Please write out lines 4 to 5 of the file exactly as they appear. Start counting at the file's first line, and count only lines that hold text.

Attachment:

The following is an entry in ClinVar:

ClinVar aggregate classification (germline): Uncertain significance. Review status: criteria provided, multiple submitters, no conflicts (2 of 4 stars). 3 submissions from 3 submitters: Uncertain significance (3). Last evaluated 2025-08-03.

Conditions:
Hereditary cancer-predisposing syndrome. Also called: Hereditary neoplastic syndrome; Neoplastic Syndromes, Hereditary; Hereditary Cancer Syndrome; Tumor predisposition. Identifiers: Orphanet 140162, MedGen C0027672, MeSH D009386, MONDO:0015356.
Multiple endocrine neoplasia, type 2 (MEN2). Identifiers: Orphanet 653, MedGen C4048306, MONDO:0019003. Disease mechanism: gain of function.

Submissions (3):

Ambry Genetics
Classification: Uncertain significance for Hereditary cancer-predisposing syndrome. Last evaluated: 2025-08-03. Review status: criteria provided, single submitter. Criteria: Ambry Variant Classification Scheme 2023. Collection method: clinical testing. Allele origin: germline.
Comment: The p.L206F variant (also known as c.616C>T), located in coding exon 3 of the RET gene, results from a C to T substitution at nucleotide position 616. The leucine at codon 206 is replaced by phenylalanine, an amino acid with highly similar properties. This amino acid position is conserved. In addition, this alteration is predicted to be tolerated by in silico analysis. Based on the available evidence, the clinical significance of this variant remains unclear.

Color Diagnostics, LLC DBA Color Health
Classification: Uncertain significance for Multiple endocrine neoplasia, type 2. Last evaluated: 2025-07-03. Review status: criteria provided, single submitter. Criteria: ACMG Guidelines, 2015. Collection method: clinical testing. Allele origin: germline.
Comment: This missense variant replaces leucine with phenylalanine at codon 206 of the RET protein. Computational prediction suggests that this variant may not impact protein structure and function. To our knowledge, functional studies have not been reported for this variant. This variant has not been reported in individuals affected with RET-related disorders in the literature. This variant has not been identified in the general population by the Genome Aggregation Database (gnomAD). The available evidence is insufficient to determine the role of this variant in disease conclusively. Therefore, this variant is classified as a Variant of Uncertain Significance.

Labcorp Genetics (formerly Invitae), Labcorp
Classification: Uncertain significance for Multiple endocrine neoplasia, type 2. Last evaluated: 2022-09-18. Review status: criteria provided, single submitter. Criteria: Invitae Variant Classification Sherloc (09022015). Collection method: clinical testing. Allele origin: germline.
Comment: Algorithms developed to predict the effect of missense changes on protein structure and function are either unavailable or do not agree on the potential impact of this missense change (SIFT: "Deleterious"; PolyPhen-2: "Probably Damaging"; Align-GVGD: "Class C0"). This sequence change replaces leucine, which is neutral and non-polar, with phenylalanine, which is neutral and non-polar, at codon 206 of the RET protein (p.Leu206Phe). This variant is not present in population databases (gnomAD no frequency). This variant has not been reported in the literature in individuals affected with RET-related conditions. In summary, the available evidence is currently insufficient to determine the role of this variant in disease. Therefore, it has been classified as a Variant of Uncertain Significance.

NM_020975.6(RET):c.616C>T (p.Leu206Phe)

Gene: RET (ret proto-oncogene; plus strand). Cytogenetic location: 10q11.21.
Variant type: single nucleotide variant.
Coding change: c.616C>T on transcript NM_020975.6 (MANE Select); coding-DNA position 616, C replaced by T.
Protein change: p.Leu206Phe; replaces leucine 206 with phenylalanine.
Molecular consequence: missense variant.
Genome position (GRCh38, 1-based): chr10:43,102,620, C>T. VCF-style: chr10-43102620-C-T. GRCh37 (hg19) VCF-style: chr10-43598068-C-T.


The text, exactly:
Hereditary cancer-predisposing syndrome. Also called: Hereditary neoplastic syndrome; Neoplastic Syndromes, Hereditary; Hereditary Cancer Syndrome; Tumor predisposition. Identifiers: Orphanet 140162, MedGen C0027672, MeSH D009386, MONDO:0015356.
Multiple endocrine neoplasia, type 2 (MEN2). Identifiers: Orphanet 653, MedGen C4048306, MONDO:0019003. Disease mechanism: gain of function.